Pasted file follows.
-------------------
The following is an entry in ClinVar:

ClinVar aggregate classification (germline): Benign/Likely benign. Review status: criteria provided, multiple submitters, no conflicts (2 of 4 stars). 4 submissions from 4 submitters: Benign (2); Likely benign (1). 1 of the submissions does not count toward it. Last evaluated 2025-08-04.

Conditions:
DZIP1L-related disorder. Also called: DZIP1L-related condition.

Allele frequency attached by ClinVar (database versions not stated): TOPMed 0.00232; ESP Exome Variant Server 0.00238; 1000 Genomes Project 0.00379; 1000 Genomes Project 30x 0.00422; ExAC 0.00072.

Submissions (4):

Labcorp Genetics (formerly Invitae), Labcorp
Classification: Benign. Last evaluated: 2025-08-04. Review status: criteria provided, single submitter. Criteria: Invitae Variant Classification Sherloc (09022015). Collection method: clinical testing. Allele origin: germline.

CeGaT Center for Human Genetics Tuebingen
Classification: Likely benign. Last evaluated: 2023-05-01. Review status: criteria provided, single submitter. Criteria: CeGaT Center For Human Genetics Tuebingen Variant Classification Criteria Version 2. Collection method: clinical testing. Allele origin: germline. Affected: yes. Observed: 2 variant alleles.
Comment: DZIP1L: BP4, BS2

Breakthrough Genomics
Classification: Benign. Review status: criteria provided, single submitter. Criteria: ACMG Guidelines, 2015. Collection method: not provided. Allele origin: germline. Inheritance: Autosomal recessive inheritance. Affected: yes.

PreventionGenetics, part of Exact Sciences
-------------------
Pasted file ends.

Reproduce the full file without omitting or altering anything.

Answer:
The following is an entry in ClinVar:

ClinVar aggregate classification (germline): Benign/Likely benign. Review status: criteria provided, multiple submitters, no conflicts (2 of 4 stars). 4 submissions from 4 submitters: Benign (2); Likely benign (1). 1 of the submissions does not count toward it. Last evaluated 2025-08-04.

Conditions:
DZIP1L-related disorder. Also called: DZIP1L-related condition.

Allele frequency attached by ClinVar (database versions not stated): TOPMed 0.00232; ESP Exome Variant Server 0.00238; 1000 Genomes Project 0.00379; 1000 Genomes Project 30x 0.00422; ExAC 0.00072.

Submissions (4):

Labcorp Genetics (formerly Invitae), Labcorp
Classification: Benign. Last evaluated: 2025-08-04. Review status: criteria provided, single submitter. Criteria: Invitae Variant Classification Sherloc (09022015). Collection method: clinical testing. Allele origin: germline.

CeGaT Center for Human Genetics Tuebingen
Classification: Likely benign. Last evaluated: 2023-05-01. Review status: criteria provided, single submitter. Criteria: CeGaT Center For Human Genetics Tuebingen Variant Classification Criteria Version 2. Collection method: clinical testing. Allele origin: germline. Affected: yes. Observed: 2 variant alleles.
Comment: DZIP1L: BP4, BS2

Breakthrough Genomics
Classification: Benign. Review status: criteria provided, single submitter. Criteria: ACMG Guidelines, 2015. Collection method: not provided. Allele origin: germline. Inheritance: Autosomal recessive inheritance. Affected: yes.

PreventionGenetics, part of Exact Sciences